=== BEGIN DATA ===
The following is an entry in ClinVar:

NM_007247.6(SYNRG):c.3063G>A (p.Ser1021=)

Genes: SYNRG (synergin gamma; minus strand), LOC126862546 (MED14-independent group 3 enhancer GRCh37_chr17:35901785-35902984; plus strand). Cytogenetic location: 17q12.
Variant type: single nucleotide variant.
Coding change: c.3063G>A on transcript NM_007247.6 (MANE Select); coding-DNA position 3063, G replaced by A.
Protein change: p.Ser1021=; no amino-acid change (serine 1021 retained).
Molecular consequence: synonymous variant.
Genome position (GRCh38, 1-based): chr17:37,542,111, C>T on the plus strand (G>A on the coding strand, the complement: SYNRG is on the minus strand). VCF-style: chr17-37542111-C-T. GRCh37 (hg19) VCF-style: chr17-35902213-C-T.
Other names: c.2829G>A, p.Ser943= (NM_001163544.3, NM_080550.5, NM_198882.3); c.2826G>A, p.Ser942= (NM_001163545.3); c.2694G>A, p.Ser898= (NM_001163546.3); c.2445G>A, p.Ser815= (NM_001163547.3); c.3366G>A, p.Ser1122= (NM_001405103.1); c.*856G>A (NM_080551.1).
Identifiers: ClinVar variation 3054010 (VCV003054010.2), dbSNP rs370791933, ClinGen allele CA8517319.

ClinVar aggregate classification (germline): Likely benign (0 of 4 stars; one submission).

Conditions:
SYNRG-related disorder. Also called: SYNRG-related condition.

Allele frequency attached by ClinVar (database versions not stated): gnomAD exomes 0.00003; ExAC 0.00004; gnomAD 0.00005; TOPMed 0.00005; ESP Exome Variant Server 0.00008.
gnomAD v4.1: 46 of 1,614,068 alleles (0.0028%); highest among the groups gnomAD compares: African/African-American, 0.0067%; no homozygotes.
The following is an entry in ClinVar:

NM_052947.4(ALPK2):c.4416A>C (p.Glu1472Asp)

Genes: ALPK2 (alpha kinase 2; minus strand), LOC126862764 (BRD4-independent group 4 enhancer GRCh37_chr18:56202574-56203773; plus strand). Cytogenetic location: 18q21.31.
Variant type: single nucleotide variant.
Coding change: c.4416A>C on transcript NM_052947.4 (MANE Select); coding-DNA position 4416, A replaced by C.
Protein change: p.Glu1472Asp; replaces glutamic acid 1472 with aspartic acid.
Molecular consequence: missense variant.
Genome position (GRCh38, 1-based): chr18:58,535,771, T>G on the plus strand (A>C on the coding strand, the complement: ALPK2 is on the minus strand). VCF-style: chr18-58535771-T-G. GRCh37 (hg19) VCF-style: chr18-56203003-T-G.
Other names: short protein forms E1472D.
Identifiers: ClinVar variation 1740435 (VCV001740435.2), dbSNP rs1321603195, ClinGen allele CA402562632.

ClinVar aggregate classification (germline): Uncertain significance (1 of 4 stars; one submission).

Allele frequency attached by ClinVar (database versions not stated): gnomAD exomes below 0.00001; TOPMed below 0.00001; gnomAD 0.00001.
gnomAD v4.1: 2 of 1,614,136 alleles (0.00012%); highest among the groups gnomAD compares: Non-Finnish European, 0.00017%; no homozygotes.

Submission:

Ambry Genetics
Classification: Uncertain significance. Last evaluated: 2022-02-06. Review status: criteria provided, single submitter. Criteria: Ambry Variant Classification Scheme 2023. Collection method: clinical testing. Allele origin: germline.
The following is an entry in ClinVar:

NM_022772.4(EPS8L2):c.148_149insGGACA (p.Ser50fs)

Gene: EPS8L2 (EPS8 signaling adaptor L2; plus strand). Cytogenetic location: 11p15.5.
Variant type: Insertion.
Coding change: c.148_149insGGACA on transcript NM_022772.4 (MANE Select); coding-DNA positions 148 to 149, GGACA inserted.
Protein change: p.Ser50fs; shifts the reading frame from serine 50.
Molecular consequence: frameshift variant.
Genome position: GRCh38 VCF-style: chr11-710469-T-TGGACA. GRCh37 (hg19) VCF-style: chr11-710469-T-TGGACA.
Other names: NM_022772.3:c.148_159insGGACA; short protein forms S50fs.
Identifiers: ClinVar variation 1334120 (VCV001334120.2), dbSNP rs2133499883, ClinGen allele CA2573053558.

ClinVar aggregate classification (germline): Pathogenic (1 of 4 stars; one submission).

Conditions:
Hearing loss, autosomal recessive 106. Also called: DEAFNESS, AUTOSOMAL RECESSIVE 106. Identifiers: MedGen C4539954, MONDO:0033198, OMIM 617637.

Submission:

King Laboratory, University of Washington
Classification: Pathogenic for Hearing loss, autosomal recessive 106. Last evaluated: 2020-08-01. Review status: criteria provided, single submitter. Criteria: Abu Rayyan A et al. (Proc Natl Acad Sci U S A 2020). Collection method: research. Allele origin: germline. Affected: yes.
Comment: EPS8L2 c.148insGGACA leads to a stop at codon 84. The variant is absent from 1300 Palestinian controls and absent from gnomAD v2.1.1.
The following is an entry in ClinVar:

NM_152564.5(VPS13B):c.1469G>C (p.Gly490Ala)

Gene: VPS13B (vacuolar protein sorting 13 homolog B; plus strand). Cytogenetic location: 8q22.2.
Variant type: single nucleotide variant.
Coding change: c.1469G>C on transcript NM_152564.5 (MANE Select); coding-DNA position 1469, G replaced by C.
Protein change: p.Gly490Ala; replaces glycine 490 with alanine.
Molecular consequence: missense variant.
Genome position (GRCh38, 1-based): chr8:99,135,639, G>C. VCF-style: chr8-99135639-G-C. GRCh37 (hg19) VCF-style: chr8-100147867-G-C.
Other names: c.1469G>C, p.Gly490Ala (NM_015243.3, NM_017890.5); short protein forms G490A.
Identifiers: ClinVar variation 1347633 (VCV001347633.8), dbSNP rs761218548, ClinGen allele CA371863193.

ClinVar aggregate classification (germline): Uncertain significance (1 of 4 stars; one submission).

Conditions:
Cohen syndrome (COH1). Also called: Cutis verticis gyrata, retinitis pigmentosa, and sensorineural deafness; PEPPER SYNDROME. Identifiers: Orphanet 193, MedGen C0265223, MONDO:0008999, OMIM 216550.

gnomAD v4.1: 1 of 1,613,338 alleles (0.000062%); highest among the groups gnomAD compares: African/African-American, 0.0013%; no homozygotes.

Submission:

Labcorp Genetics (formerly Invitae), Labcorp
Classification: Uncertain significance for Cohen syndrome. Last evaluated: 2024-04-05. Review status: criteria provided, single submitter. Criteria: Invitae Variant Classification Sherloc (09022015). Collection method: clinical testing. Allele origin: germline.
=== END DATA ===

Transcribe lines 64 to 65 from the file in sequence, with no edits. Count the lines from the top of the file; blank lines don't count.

Labcorp Genetics (formerly Invitae), Labcorp
Classification: Uncertain significance for Cohen syndrome. Last evaluated: 2024-04-05. Review status: criteria provided, single submitter. Criteria: Invitae Variant Classification Sherloc (09022015). Collection method: clinical testing. Allele origin: germline.